“A Framework for GeoDesign” – Carl Steinitz’s Preconference Seminar at the 2012 Esri UC

Dr. Carl Steinitz

Dr. Carl Steinitz

Dr. Carl Steinitz will be offering a preconference seminar on geodesign at the 2012 Esri User Conference:

“Dr. Steinitz provides an in-depth overview of GeoDesign processes, looking at both rural and urban environments. He describes a framework for doing GeoDesign (design in geographic space) using six model types for assessing the geographic context, for proposing changes and for evaluating the consequences of those changes. He then shows how this framework and these models can be used to understand, plan and manage a variety of landuse/management projects. He presents nine different strategies for proposing change and shows how they can be applied to different problem types at different scales, discussing the pros and cons of each in different situations. The seminar provides the participants with the equivalent of a graduate level seminar on GeoDesign.”

This seminar will be held from 1:30 p.m. to 5:00 p.m. on Sunday, 21 July 2012 in San Diego, California

LiDAR Sampling Density for Forest Resource Inventories in Ontario, Canada

Remote Sensing, 2012, 4(4), 830-848

Paul Treitz, Kevin Lim, Murray Woods, Doug Pitt, Dave Nesbitt and Dave Etheridge

“Over the past two decades there has been an abundance of research demonstrating the utility of airborne light detection and ranging (LiDAR) for predicting forest biophysical/inventory variables at the plot and stand levels. However, to date there has been little effort to develop a set of protocols for data acquisition and processing that would move governments or the forest industry towards cost-effective implementation of this technology for strategic and tactical (i.e., operational) forest resource inventories. The goal of this paper is to initiate this process by examining the significance of LiDAR data acquisition (i.e., point density) for modeling forest inventory variables for the range of species and stand conditions representing much of Ontario, Canada.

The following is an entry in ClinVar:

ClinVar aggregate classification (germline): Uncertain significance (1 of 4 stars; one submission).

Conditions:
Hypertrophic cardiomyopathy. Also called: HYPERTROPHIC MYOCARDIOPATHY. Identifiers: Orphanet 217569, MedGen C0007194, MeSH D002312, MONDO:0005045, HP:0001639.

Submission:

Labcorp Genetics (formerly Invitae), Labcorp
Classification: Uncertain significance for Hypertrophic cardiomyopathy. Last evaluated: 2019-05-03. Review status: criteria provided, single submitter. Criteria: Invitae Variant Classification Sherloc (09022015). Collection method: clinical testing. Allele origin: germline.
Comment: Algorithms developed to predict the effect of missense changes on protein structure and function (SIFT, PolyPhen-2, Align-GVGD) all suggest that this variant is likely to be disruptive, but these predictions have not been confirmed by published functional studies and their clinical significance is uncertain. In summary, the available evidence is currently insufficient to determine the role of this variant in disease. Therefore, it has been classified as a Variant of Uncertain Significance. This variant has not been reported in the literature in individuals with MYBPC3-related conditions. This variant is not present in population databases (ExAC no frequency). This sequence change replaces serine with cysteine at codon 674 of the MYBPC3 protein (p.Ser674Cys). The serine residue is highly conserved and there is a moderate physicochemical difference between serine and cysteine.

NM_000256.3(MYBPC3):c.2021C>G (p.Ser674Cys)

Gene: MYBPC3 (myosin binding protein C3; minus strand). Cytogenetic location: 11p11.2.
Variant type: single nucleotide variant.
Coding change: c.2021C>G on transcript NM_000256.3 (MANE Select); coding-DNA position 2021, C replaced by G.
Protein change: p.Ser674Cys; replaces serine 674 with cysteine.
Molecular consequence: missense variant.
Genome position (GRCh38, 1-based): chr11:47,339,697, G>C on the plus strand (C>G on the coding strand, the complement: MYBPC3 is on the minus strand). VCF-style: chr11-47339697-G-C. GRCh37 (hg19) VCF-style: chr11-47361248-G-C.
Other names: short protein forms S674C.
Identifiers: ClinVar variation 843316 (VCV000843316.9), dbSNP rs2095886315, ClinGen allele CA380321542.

Sample model predicted surface generated from LiDAR height and density metrics (i.e., Gross Merchantable Volume (GMV)) for the Romeo Malette Forest (RMF).

Sample model predicted surface generated from LiDAR height and density metrics (i.e., Gross Merchantable Volume (GMV)) for the Romeo Malette Forest (RMF).

“Field data for approximately 200 plots, sampling a broad range of forest types and conditions across Ontario, were collected for three study sites. Airborne LiDAR data, characterized by a mean density of 3.2 pulses m−2 were systematically decimated to produce additional datasets with densities of approximately 1.6 and 0.5 pulses m−2. Stepwise regression models, incorporating LiDAR height and density metrics, were developed for each of the three LiDAR datasets across a range of forest types to estimate the following forest inventory variables: (1) average height (R2(adj) = 0.75–0.95); (2) top height (R2(adj) = 0.74–0.98); (3) quadratic mean diameter (R2(adj) = 0.55–0.85); (4) basal area (R2(adj) = 0.22–0.93); (5) gross total volume (R2(adj) = 0.42–0.94); (6) gross merchantable volume (R2(adj) = 0.35–0.93); (7) total aboveground biomass (R2(adj) = 0.23–0.93); and (8) stem density (R2(adj) = 0.17–0.86). Aside from a few cases (i.e., average height and density for some stand types), no decimation effect was observed with respect to the precision of the prediction of the majority of forest variables, which suggests that a mean density of 0.5 pulses m−2 is sufficient for plot and stand level modeling under these diverse forest conditions across Ontario.”